GMB: The Tories must realise that the case for wages should not be based on ages

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As the UK celebrates Living Wage Week and new rates are announced, our GMB Young Members network is warning that young adult workers under the age of 25 are still being told by the government they are not worth even the so-called “national living wage” of £7.20 per hour.  

The discrepancy in the application of the minimum wage means that young people who do the same work can be paid substantially less, a massive disparity in pay that flies in the face of the right to equal pay for equal work.

The national minimum wage rates since 1 October 2016 are £6.95 per hour for those aged 21 to 24 – three per cent less than the national living wage – and £5.55 per hour for those aged 18 to 20 – a whopping 23 per cent less.

Our young members visited Parliament yesterday to meet Jack Dromey, shadow minister for labour, who has put his weight behind our ‘Wages Not Based on Ages’ campaign, and Holly Lynch, a long-time supporter of the campaign.

Former Tory skills minister Nick Boles earlier this year admitted that the Government had no proof under-25s were too unproductive to warrant the national living wage – “While labour productivity statistics are estimated by sector, there are no official statistics estimating the productivity of workers by their age.”

GMB believes there is no excuse to deny workers equal pay for equal work. Our members are calling for the Greg Clark, the business secretary, to take urgent action and include young workers aged 18 to 24 in the national living wage. GMB Young Members have also launched a parliamentary petition which you can sign here.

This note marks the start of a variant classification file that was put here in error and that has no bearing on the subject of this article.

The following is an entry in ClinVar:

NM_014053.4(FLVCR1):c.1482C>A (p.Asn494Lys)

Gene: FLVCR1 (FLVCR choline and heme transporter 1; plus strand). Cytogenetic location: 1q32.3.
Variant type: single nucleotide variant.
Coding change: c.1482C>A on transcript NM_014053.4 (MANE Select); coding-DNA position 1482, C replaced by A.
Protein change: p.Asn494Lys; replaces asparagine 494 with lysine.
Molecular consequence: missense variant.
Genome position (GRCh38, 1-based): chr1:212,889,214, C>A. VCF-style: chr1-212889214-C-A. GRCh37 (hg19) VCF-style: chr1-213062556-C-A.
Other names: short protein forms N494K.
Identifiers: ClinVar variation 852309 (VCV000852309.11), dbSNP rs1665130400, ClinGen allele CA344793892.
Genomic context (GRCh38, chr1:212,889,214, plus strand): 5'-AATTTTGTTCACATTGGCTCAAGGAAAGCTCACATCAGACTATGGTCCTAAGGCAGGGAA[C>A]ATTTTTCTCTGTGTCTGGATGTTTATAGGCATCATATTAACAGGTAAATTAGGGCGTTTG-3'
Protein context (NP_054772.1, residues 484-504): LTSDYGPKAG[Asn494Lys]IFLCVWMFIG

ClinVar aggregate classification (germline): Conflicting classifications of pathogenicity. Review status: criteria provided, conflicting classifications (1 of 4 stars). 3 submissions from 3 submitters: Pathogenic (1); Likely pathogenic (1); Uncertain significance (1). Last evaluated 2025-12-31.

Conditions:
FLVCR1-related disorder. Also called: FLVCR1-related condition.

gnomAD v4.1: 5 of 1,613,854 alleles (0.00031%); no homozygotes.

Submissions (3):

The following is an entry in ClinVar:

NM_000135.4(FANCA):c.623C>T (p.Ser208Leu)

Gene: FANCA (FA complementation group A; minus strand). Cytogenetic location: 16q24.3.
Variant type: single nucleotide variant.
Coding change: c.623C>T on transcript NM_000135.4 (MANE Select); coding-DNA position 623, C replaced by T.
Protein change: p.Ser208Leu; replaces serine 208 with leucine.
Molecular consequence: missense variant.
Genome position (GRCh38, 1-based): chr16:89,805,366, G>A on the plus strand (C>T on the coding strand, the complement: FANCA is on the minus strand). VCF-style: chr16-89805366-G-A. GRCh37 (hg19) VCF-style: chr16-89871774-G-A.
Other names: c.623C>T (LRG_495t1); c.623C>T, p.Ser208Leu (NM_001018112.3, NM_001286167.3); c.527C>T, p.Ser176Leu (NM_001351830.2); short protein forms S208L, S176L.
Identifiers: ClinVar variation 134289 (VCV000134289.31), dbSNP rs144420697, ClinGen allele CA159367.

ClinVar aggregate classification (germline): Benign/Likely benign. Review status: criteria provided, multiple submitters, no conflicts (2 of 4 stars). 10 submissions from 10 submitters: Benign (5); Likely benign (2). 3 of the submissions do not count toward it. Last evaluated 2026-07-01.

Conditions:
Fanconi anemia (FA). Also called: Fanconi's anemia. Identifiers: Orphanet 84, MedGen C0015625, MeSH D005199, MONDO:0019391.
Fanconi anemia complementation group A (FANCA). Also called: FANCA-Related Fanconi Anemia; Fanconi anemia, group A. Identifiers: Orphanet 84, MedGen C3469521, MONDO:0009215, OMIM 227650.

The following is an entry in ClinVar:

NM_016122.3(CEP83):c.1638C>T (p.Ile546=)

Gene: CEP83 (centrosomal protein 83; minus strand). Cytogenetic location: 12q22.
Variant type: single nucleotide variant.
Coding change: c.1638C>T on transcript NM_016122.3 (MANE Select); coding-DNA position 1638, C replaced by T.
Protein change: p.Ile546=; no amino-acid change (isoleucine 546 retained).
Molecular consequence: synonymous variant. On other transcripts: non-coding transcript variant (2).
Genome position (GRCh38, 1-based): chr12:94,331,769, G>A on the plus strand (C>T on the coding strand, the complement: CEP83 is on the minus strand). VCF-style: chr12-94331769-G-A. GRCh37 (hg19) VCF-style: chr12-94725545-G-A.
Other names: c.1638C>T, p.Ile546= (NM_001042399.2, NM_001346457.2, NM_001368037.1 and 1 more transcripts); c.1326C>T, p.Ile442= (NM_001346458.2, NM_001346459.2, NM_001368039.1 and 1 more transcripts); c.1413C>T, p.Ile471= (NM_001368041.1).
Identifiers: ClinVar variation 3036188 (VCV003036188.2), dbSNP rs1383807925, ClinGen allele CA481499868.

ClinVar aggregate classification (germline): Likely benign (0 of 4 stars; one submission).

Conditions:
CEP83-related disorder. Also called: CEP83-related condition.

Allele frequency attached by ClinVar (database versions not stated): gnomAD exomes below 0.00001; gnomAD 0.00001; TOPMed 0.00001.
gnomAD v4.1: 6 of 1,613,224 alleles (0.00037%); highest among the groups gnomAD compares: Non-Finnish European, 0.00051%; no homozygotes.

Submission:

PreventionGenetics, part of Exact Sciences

Jack Dromey told us: “It cannot be right for hard working young people to be denied a wage that they can live on. People should get a fair day’s pay for a fair day’s work. The time has come for pay justice for young people.”

Nearly 3.5 million young people could be affected by these lower wage rates whilst many of them struggle with the same living costs as their older colleagues. Low pay and low guaranteed hours work are combining to trap young people to in-work poverty from the very beginning of their working lives. The struggle to afford living in a home of your own, looking after your kids or even socialising with friends is becoming a daily reality for more and more young workers in 21st century Britain.

Rebecca Pitchford, 20, told us: “Because of my age the Government says I can live on £5.55 an hour whilst my colleague earns £7.20 an hour for doing exactly the same job. Rent and living expenses are exactly the same, so why aren’t the wages? Working in retail this unequal pay is common and earning less stops me from getting on in life. I can’t afford to study part time to get a better job, have driving lessons or even think about owning a car. I’m frustrated at the fact I am expected to live on so little, whereas if I was older I would automatically be paid more.”

Government ministers have outrageously justified excluding workers under 25 from the national living wage on the belief that they are less productive at work than their over-25 colleagues, but it has now admitted to parliament that there is no evidence to back this up.

GMB has always said the so-called national living wage is nowhere near enough – we are strong supporters of a real living wage of £10 an hour. But it’s also about time we had wages not based on ages – and that means a statutory minimum for all to avoid discrimination and establish the principle of equal pay for equal work.

Ross Holden is part of GMB Young Members Network.

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